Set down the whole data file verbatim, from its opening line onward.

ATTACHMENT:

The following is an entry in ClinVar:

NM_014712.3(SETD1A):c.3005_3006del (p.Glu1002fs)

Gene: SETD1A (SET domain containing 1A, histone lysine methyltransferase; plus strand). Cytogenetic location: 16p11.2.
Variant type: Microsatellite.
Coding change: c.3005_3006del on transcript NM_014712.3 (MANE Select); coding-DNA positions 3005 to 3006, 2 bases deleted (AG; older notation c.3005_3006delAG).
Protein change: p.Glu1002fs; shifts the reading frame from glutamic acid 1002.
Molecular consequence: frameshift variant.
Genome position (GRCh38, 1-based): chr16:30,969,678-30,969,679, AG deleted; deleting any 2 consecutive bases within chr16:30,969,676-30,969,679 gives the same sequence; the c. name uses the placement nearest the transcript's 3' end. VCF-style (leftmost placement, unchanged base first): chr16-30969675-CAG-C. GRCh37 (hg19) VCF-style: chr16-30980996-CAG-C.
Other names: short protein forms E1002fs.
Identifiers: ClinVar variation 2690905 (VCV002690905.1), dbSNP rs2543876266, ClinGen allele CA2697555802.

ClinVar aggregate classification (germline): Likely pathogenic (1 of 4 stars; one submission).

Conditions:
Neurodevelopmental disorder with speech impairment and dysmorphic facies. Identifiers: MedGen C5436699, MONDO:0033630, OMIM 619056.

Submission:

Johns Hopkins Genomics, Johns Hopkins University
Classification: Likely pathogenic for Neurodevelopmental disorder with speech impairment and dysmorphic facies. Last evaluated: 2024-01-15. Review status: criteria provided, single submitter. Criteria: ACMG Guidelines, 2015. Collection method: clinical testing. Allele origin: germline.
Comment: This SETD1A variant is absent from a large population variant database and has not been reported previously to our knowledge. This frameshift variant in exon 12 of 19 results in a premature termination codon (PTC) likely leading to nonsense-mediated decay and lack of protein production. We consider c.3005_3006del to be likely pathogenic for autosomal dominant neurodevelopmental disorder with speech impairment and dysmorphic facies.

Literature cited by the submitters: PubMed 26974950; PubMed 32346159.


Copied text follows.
The following is an entry in ClinVar:

NM_014712.3(SETD1A):c.3005_3006del (p.Glu1002fs)

Gene: SETD1A (SET domain containing 1A, histone lysine methyltransferase; plus strand). Cytogenetic location: 16p11.2.
Variant type: Microsatellite.
Coding change: c.3005_3006del on transcript NM_014712.3 (MANE Select); coding-DNA positions 3005 to 3006, 2 bases deleted (AG; older notation c.3005_3006delAG).
Protein change: p.Glu1002fs; shifts the reading frame from glutamic acid 1002.
Molecular consequence: frameshift variant.
Genome position (GRCh38, 1-based): chr16:30,969,678-30,969,679, AG deleted; deleting any 2 consecutive bases within chr16:30,969,676-30,969,679 gives the same sequence; the c. name uses the placement nearest the transcript's 3' end. VCF-style (leftmost placement, unchanged base first): chr16-30969675-CAG-C. GRCh37 (hg19) VCF-style: chr16-30980996-CAG-C.
Other names: short protein forms E1002fs.
Identifiers: ClinVar variation 2690905 (VCV002690905.1), dbSNP rs2543876266, ClinGen allele CA2697555802.

ClinVar aggregate classification (germline): Likely pathogenic (1 of 4 stars; one submission).

Conditions:
Neurodevelopmental disorder with speech impairment and dysmorphic facies. Identifiers: MedGen C5436699, MONDO:0033630, OMIM 619056.

Submission:

Johns Hopkins Genomics, Johns Hopkins University
Classification: Likely pathogenic for Neurodevelopmental disorder with speech impairment and dysmorphic facies. Last evaluated: 2024-01-15. Review status: criteria provided, single submitter. Criteria: ACMG Guidelines, 2015. Collection method: clinical testing. Allele origin: germline.
Comment: This SETD1A variant is absent from a large population variant database and has not been reported previously to our knowledge. This frameshift variant in exon 12 of 19 results in a premature termination codon (PTC) likely leading to nonsense-mediated decay and lack of protein production. We consider c.3005_3006del to be likely pathogenic for autosomal dominant neurodevelopmental disorder with speech impairment and dysmorphic facies.

Literature cited by the submitters: PubMed 26974950; PubMed 32346159.